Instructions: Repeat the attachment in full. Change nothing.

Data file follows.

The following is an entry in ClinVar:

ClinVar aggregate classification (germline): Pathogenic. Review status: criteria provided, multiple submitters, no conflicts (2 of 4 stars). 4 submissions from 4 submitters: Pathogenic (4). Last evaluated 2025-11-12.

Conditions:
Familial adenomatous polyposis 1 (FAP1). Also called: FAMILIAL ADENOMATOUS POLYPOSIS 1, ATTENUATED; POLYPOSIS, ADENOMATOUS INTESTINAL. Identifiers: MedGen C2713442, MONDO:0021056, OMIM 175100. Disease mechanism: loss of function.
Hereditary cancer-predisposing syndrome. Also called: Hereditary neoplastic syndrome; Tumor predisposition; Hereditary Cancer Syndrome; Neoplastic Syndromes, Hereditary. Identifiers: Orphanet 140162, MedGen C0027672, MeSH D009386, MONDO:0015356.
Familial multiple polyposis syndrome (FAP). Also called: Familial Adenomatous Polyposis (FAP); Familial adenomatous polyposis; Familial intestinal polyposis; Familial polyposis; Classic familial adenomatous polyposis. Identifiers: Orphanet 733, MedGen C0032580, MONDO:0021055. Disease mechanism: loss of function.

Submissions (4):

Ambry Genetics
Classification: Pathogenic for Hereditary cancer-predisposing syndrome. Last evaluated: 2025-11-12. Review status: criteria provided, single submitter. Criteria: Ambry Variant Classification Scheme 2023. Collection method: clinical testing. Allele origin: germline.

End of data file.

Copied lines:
The following is an entry in ClinVar:

ClinVar aggregate classification (germline): Pathogenic. Review status: criteria provided, multiple submitters, no conflicts (2 of 4 stars). 4 submissions from 4 submitters: Pathogenic (4). Last evaluated 2025-11-12.

Conditions:
Familial adenomatous polyposis 1 (FAP1). Also called: FAMILIAL ADENOMATOUS POLYPOSIS 1, ATTENUATED; POLYPOSIS, ADENOMATOUS INTESTINAL. Identifiers: MedGen C2713442, MONDO:0021056, OMIM 175100. Disease mechanism: loss of function.
Hereditary cancer-predisposing syndrome. Also called: Hereditary neoplastic syndrome; Tumor predisposition; Hereditary Cancer Syndrome; Neoplastic Syndromes, Hereditary. Identifiers: Orphanet 140162, MedGen C0027672, MeSH D009386, MONDO:0015356.
Familial multiple polyposis syndrome (FAP). Also called: Familial Adenomatous Polyposis (FAP); Familial adenomatous polyposis; Familial intestinal polyposis; Familial polyposis; Classic familial adenomatous polyposis. Identifiers: Orphanet 733, MedGen C0032580, MONDO:0021055. Disease mechanism: loss of function.

Submissions (4):

Ambry Genetics
Classification: Pathogenic for Hereditary cancer-predisposing syndrome. Last evaluated: 2025-11-12. Review status: criteria provided, single submitter. Criteria: Ambry Variant Classification Scheme 2023. Collection method: clinical testing. Allele origin: germline.